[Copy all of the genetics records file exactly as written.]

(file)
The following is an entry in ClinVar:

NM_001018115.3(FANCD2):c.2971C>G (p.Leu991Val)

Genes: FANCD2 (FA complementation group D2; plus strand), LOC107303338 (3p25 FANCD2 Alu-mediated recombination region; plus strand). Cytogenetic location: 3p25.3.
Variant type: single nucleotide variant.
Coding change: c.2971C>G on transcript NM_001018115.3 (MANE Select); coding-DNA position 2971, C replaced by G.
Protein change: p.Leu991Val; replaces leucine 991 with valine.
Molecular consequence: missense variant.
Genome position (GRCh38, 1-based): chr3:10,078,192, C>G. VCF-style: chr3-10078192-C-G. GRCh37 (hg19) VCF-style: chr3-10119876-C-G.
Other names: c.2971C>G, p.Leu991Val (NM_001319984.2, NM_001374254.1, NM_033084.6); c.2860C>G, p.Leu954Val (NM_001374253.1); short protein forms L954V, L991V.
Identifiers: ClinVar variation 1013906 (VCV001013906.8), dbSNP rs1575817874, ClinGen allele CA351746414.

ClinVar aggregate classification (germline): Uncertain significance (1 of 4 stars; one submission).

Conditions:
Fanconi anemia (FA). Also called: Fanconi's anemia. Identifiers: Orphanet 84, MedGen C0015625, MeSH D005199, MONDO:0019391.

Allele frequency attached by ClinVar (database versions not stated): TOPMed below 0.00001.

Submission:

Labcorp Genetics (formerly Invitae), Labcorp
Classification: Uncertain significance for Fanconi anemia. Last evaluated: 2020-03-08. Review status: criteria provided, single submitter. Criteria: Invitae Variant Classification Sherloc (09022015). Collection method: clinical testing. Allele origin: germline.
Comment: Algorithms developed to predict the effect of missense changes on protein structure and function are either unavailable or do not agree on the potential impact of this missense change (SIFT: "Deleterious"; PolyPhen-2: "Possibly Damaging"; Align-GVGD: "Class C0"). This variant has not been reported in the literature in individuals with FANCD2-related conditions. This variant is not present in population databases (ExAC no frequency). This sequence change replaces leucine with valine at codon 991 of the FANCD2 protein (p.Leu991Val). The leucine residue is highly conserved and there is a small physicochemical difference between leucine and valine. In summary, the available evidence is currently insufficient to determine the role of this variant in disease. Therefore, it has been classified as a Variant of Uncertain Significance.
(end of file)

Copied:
The following is an entry in ClinVar:

NM_001018115.3(FANCD2):c.2971C>G (p.Leu991Val)

Genes: FANCD2 (FA complementation group D2; plus strand), LOC107303338 (3p25 FANCD2 Alu-mediated recombination region; plus strand). Cytogenetic location: 3p25.3.
Variant type: single nucleotide variant.
Coding change: c.2971C>G on transcript NM_001018115.3 (MANE Select); coding-DNA position 2971, C replaced by G.
Protein change: p.Leu991Val; replaces leucine 991 with valine.
Molecular consequence: missense variant.
Genome position (GRCh38, 1-based): chr3:10,078,192, C>G. VCF-style: chr3-10078192-C-G. GRCh37 (hg19) VCF-style: chr3-10119876-C-G.
Other names: c.2971C>G, p.Leu991Val (NM_001319984.2, NM_001374254.1, NM_033084.6); c.2860C>G, p.Leu954Val (NM_001374253.1); short protein forms L954V, L991V.
Identifiers: ClinVar variation 1013906 (VCV001013906.8), dbSNP rs1575817874, ClinGen allele CA351746414.

ClinVar aggregate classification (germline): Uncertain significance (1 of 4 stars; one submission).

Conditions:
Fanconi anemia (FA). Also called: Fanconi's anemia. Identifiers: Orphanet 84, MedGen C0015625, MeSH D005199, MONDO:0019391.

Allele frequency attached by ClinVar (database versions not stated): TOPMed below 0.00001.

Submission:

Labcorp Genetics (formerly Invitae), Labcorp
Classification: Uncertain significance for Fanconi anemia. Last evaluated: 2020-03-08. Review status: criteria provided, single submitter. Criteria: Invitae Variant Classification Sherloc (09022015). Collection method: clinical testing. Allele origin: germline.
Comment: Algorithms developed to predict the effect of missense changes on protein structure and function are either unavailable or do not agree on the potential impact of this missense change (SIFT: "Deleterious"; PolyPhen-2: "Possibly Damaging"; Align-GVGD: "Class C0"). This variant has not been reported in the literature in individuals with FANCD2-related conditions. This variant is not present in population databases (ExAC no frequency). This sequence change replaces leucine with valine at codon 991 of the FANCD2 protein (p.Leu991Val). The leucine residue is highly conserved and there is a small physicochemical difference between leucine and valine. In summary, the available evidence is currently insufficient to determine the role of this variant in disease. Therefore, it has been classified as a Variant of Uncertain Significance.